Meloni’s usual center-right allies — the Forza Italia party of ex-Premier Silvio Berlusconi and the League led by Matteo Salvini — indicated more of a wait-and-see approach. In a joint statement Friday, they backed Draghi for what they said was his understandable ire and blasted the 5-Stars for having created a national crisis over their opposition to a new garbage incinerator for Rome. “I have no words,” Forza Italia’s Antonio Tajani said Friday.

Italy entered into days of political and financial uncertainty Friday as Premier Mario Draghi weighed his options and political leaders calculated theirs after populist ally the 5-Star Movement sparked a crisis by withholding support on a government-sponsored bill, reports the AP.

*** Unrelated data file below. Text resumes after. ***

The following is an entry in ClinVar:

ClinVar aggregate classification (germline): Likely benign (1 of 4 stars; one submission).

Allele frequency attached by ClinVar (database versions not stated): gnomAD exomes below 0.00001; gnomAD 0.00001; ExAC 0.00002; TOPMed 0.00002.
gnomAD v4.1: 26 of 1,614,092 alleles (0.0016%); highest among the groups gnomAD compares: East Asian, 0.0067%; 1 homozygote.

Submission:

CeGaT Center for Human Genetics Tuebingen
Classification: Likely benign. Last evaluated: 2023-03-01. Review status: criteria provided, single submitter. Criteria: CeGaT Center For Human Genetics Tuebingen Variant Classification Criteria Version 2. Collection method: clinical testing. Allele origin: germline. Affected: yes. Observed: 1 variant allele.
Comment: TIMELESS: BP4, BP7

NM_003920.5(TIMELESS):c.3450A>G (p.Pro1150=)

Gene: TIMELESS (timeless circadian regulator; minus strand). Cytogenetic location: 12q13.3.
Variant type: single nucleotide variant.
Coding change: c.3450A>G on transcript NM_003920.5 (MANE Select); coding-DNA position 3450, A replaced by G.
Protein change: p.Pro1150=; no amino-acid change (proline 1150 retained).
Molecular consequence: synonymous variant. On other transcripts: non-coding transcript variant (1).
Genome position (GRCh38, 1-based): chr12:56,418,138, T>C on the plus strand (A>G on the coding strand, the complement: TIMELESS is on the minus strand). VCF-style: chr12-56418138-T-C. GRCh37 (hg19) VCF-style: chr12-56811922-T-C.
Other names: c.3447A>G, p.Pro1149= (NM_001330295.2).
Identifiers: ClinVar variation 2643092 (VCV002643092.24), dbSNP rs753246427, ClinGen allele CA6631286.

On the immediate horizon are behind-the-scenes consultations through mid-week to see if Draghi still commands enough support to govern — which the Italian president and key parties clearly want — or preparations for an early election as soon as September.

Milan’s FTSE Mib was trading 1.12% higher Friday though the spread on Italian debt verses the benchmark German bund widened to 227 points, up from Thursday’s close of 203.

Draghi immediately offered to resign Thursday after 5-Star senators boycotted a vote on helping Italians cope with rising energy prices, arguing that the conditions that created his government of national unity, which included parties on the right, left and the 5-Stars, no longer exist. But President Sergio Mattarella rejected his offer and told Draghi to go back to Parliament on Wednesday to see if he still had the support to govern.

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